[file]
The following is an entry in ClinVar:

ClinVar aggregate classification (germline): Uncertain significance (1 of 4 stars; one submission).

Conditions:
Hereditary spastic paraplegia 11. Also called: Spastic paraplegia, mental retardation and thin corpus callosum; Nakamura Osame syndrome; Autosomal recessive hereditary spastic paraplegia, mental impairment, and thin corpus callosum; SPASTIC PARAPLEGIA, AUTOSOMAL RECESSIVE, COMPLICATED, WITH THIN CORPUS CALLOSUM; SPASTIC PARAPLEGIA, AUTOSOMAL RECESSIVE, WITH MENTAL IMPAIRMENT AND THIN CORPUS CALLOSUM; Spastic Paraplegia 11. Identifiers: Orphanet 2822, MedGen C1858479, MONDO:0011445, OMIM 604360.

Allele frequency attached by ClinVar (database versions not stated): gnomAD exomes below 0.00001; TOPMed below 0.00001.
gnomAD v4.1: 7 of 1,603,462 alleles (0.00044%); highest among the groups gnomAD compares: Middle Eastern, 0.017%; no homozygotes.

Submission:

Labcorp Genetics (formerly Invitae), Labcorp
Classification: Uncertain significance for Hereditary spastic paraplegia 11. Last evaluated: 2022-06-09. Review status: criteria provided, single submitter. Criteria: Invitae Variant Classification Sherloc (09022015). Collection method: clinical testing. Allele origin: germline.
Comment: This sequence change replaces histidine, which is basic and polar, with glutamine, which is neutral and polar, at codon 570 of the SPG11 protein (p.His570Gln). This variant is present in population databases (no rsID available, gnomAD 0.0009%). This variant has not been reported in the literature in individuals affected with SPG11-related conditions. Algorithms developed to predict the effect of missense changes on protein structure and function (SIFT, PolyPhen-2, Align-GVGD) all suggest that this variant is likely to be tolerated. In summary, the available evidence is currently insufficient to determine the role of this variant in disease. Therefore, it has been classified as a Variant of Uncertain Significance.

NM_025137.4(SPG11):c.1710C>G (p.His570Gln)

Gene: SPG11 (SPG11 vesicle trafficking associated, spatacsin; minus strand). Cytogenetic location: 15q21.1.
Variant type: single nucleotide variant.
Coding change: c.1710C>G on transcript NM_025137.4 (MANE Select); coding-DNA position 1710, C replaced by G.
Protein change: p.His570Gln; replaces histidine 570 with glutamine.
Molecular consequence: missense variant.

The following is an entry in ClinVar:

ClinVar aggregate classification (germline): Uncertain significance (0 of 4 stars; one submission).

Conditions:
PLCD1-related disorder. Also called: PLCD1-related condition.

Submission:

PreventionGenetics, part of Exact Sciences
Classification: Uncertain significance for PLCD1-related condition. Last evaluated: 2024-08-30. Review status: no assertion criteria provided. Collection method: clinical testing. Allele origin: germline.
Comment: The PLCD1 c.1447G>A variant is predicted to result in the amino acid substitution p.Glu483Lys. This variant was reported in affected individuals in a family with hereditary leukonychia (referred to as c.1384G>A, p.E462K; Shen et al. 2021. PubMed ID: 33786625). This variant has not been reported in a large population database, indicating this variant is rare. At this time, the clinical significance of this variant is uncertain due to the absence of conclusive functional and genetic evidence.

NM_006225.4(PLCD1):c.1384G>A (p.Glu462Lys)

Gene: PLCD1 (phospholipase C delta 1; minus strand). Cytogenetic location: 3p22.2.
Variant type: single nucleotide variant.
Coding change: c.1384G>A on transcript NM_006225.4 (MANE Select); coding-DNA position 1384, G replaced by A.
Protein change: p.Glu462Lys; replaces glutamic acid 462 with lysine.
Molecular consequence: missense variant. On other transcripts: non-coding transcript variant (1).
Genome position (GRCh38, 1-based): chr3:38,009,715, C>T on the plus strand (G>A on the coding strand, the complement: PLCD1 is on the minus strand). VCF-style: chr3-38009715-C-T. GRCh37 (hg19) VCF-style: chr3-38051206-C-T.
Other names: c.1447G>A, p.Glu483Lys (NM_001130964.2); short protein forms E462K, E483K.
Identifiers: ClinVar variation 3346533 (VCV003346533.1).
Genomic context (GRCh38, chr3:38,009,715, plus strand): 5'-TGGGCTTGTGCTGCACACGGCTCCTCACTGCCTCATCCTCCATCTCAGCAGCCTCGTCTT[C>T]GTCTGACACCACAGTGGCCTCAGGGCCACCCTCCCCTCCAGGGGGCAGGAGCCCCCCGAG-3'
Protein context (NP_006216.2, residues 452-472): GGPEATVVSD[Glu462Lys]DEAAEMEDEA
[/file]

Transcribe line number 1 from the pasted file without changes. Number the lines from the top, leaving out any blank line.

The following is an entry in ClinVar: